Back country ski-ing

by Hilary Jocelyn

 I am excited! Finally, after few false promises, we got a huge helping of fresh white pristine snow, that  no doubt caused impassible roads and tempted cars into ditches. It has all spiraled to the ground,  and thick whiteness now smothers the rocks and the crevices in the woods, making it once again possible to explore the hidden corners that lie somewhere outside my window, on my wonderful back country skis.

 I learned to downhill ski as a child on a huge carpet of artificial snow, made up of white bristles that cover one of the local hills on the outskirts of Edinburgh like giant toothbrushes. Deep natural snow was a rarity in my hometown, and while we had snowfalls from time to time, and would play happily, making snowmen and forts, the next day they would usually be gone – washed away to mush by the damp  Scottish rain. So it was really when I came to live in Canada, that my appreciation for the sport really developed, and I discovered through many graceless and undignified experiences, that there are perhaps many different ways to define the verb “to ski “

Before I moved to the Hills, we lived in an old house in the middle of Aylmer.  We were close to Gatineau Park and over the years I learned to cross country ski on the crisp neat tracks that were carefully made and lovingly maintained. Eventually, after a steep learning curve, I would glide along smoothly and  effortlessly, as I followed  the well marked trails  and familiar signposted routes, negotiating the ups and the downs with reasonable skill and competence, and greeting fellow skiers as we scooshed along.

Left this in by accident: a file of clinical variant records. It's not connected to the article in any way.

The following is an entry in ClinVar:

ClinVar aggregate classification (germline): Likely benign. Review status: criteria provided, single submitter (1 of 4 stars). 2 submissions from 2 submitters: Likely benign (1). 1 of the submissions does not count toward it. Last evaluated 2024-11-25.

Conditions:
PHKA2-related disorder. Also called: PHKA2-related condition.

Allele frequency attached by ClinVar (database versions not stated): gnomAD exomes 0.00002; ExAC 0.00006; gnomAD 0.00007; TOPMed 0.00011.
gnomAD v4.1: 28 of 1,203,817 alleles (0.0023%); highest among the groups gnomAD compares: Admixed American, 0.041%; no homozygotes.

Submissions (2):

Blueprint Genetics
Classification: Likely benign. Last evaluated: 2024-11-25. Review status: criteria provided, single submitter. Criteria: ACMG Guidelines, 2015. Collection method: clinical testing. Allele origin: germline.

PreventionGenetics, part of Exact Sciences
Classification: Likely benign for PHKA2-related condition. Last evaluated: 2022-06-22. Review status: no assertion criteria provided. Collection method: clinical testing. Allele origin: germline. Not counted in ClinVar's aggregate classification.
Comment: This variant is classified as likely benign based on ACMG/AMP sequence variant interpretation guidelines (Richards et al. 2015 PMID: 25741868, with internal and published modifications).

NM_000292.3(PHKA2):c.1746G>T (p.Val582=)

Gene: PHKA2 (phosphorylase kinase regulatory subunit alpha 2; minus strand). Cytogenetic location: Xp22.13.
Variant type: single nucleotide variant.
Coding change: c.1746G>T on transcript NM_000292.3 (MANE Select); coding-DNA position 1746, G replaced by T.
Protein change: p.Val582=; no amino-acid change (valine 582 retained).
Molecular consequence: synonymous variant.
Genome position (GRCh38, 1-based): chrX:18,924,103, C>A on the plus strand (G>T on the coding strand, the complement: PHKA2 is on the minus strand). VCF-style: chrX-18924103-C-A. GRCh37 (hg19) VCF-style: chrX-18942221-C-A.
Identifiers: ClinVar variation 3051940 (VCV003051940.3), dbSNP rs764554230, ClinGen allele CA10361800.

However, I am not a person who likes to stay the grooves for long, and so when I eventually joined a local outdoor club, and discovered that they did something called back country ski-ing, I was intrigued, and eagerly signed up for the “Gatineau Traverse”, which was a 24 km journey off trail, in the lesser known areas of the park. I enjoy new experiences, like to connect with other outdoor enthusiasts, and felt confident that I would be up for the challenge.

 My first warning sign should have perhaps been the list of recommended equipment that the trip leader sent to me. Skis with a waist?? With edges? That were a certain width? Skins? Klister? NNN’s??  Despite this, I remained undaunted and unpersuaded, and was sure that the old, faithful pair of wooden skis I had found in a yard sale  in Montreal, who had  by now accompanied me on many fine outings, would be completely adequate for the job.

 On a crisp day in January, I turned up at the pre- arranged meet up place at an ungodly hour of the morning, which seemed to be more  like the middle of the night. It was dark, but in the dim, cold, early morning air, I could see that there were eight other fellow adventurers, who were mostly two decades my junior, and who all appeared to be sturdy and male. Through my bleary eyes, they seemed to be a cheerful bunch, as they joked and jostled with their gleaming equipment. After brief introductions, and without further ado, I put on my old skis and three pinned boots, and off we sped.